dra remained unafTected during the ensuing winter and 
summer ; the happiness of domestic life was now yearly 
interrupted by the journeys of the Emperor into the 


interior of his kiiigdom, but the autumn of 1836 was 
sadly disturbed by the alarming intelligence of an 
accident that had befallen him. He quitted his 
summer ^residence at the beginning of August, and 
was hurrying forward by Moscow, Nischnei-Novgorod, 
Kasan, Limbirsk, and Pensa^ in order to reach War- 
saw from thence by the middle of September. All 
went on well till he arrived at Pensa, on August 25 th, 
although every one who saw the Czar travelling in 
the interior of the kingdom trembled for his Hfe. On a 
dark night in August (26th), he continued hia journey 
beyond Pensa in a cal^he, when the weaiy and almost 
exhausted Emperor, as well as Count Benkendorf, fell 
sound asleep. About one o'clock in the morning they 
were startled by cries of teiror from the coachman and 
outriders ; the horses having run away in defiance of all 
human strength, till at last the cal^he, coming in con- 
tact with a heap of stones on the road, was upset with 
a crash ; Count Benkendorf was flung on the high road 
unhurt, but the Emperor remained still and mute, the 
coachman and valet lying close to the carriage, under 
the fallen horses. 

"Get out, your Majesty," said Benkendorf to 
Nicholas, who, however, to the horror of his fellow- 
traveller, made no answer. The Count shuddered, and 
seizing his hand, discovered that he was lying in a 
swoon, or nearly so. At length he recovered conscious- 
ness, and was led by the Count to a ditch on the road- 
side, where he seated himself, wrapped in his cloak, and 
after a long pause, said, — 

"I feel sure that my collar-bone is broken; but/' 

FAMILY LIFE (1 834-39). 121 

added he, "let us do nothing further till we haye 
implored the aid of God." 

The Count would fain have stayed with the Emperor, 
but the cries of terror and anguish of the valet were 
heartieading, and as Benkendorf waa hurrying to his 
assistance, there came past, as if sent by Providence, a 
discharged soldier, his breast covered with medals, who 
asked in alarm who had been upset 

"Your Emperor," said Benkendorf; "stay with him 
tiU I return." 

The coachman lay without any sign of life ; the valet 
was covered with blood The Count had never been in 
so distressing a position, but he did not lose his presence 
of mind. He sent off the groom who accompanied the 
imperial cal^he in a telega to the nearest station, five 
versts distant, the little town of Tschembar, to procure 
another carriage and to fetch a doctor. Meanwhile 
Nicholas revived, and eagerly desired the veteran soldier 
by his side to go and assist the groaning valet But in 
a few minutes he fainted again, and remained lying on 
the damp bare ground. 

What a melancholy spectacle of human weakness ! 
The mightiest of all rulers, at whose glance innumerable 
people bowed down, lies powerless, in the gloom of 
night, in a desolate corner of his kingdom, watched 
over by one of the poorest of his subjects ; his will is 
now as weak as his limbs, while he feels and shares the 
power of fate with his servants ; his commands are 
reduced to the most simple wishes, yet he must wait 
with patience even for their fulfilment; but though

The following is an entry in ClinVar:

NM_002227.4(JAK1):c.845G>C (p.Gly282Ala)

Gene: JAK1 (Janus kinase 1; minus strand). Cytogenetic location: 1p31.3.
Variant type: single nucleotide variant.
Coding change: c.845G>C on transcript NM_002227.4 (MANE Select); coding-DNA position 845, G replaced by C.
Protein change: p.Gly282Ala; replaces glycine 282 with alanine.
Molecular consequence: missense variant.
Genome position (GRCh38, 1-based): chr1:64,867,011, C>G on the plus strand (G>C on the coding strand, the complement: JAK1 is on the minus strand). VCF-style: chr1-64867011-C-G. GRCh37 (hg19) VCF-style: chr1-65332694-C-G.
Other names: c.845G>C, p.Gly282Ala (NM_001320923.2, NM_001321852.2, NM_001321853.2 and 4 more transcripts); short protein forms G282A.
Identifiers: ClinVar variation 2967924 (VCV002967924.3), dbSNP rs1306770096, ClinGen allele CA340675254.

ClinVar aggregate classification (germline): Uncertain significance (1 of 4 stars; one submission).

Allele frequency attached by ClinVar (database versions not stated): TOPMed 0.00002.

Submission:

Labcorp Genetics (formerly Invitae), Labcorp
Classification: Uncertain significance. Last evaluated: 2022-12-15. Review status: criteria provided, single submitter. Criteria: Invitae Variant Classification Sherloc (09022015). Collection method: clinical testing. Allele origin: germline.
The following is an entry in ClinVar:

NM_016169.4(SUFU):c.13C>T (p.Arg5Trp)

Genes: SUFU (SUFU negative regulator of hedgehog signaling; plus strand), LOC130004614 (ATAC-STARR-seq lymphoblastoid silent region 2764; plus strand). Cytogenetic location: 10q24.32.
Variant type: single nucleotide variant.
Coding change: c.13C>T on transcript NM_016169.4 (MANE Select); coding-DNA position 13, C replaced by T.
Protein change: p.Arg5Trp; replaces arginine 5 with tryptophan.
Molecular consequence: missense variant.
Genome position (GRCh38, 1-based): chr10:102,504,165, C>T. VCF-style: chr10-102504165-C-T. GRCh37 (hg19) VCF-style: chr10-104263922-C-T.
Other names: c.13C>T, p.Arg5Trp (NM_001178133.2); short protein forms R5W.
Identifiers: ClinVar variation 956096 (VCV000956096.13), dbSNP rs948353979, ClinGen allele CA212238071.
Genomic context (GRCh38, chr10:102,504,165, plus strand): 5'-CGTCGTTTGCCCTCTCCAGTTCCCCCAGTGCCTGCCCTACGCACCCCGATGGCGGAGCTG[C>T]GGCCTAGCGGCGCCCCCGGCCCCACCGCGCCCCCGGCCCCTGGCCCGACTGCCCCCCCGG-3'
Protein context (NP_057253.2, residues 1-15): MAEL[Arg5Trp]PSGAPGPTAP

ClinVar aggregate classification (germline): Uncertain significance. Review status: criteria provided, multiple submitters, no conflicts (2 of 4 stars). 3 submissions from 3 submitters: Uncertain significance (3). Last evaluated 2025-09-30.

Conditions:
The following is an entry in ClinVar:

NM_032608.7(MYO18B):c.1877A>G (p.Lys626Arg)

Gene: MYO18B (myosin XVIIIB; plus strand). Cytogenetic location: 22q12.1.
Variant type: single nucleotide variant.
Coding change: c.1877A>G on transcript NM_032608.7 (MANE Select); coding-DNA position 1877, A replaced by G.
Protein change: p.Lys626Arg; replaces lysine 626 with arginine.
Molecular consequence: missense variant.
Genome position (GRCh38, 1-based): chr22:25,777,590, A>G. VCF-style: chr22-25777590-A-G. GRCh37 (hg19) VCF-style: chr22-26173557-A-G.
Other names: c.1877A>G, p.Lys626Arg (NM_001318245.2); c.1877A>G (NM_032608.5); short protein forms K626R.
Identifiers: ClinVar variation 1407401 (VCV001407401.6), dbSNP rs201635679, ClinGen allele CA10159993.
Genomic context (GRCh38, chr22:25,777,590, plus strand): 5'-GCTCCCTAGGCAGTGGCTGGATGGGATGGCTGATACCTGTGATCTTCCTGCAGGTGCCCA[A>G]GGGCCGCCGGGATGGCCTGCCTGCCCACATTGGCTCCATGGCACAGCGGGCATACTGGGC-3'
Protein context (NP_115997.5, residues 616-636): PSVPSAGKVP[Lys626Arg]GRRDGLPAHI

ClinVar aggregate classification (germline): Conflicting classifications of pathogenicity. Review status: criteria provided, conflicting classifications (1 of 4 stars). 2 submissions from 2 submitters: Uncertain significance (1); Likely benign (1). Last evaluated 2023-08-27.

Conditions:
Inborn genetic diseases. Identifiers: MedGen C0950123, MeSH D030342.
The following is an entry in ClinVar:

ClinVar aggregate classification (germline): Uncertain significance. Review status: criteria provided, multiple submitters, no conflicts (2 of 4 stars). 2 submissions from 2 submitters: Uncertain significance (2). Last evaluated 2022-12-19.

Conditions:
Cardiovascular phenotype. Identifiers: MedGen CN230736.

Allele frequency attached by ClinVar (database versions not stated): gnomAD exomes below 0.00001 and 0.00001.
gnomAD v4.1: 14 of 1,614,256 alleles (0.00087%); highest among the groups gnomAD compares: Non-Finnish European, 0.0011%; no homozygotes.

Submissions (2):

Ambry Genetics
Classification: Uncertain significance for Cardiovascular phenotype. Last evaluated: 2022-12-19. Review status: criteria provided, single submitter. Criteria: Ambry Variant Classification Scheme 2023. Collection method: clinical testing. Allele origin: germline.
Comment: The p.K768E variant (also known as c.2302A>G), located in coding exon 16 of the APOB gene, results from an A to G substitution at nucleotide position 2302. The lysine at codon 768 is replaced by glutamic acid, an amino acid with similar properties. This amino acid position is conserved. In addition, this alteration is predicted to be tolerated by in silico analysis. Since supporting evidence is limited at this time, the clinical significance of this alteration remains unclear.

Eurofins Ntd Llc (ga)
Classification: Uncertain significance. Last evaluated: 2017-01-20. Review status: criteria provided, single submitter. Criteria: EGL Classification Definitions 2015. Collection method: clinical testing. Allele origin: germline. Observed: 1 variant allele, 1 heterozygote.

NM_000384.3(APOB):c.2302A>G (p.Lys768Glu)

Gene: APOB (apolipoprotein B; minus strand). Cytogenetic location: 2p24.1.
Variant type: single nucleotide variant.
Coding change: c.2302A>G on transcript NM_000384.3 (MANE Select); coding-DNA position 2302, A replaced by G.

helpless and stretched on the cold ground, he remains 


true to his character, and thinks more of the unfor- 
tunate servant than of himself, and waits for help with 
Christian resignation. After an hour of painful expec- 
tation, the groom returned with the carriage and the 
surgeon from Tschembar ; the Emperor ordered him to 
go to the assistance of the valet and coachman, and 
entering the caliche drove on to the little town. But 
in a few minutes the motion of the carriage caused him 
such intolerable pain, that he preferred going the rest 
of the way on foot At the gates he was met by the 
principal magistrate, in deep concern to see the mighty 
Czar for the first time in his life under such melancholy 
circumstances, and at such an unusual hour, and to be 
compelled to receive him in a place devoid of all comfort 
and convenience for travellers — no inn, no town -hall, 
no senate-house ! the only building that he could oflFer 
as a refuge being the school. Benkendorf had already 
preceded them, and after removing the benches, lit up 
the lowly room. 

The Czar arrived quite exhausted in this wooden 
building ; first wrote a long amusing letter to his 
wife, gave all the most pressing orders to Adjutant- 
General Adlerberg, who had meanwhile arrived with a 
doctor, and not till all business was completed did he 
turn to Amdt, saying, — " Now it is your turn ; here is 
my arm, examine it, and do what is necessary." The 
two surgeons found the left collar-bone broken, but 
not till afterwards discovered that a rib was also 
broken. While they were bandaging him, he began to 
jest with those standing round about his new abode, 
and his own disaster. Next morning the house was 

FAMILY LIFE (1834-39). 123 

thronged with the whole population of the little town, 
and continued to be so day and night during the Em- 
peror's stay there; a few days afterwards came pour- 
ing in from the environs all that could serve for the 
invalid's personal use — fruit, flowers, even furniture and 
provisions ; for everything was wanting, so everything 
was welcome. The soldiers on leave left their villages, 
wishing to be allowed to offer their services to the 
Emperor, who discovered that though his realm was 
poor in convenient towns, his people were richer than 
all the rest of Europe in the capability of self-sacrifice. 
Nicholas's state of health became in a few days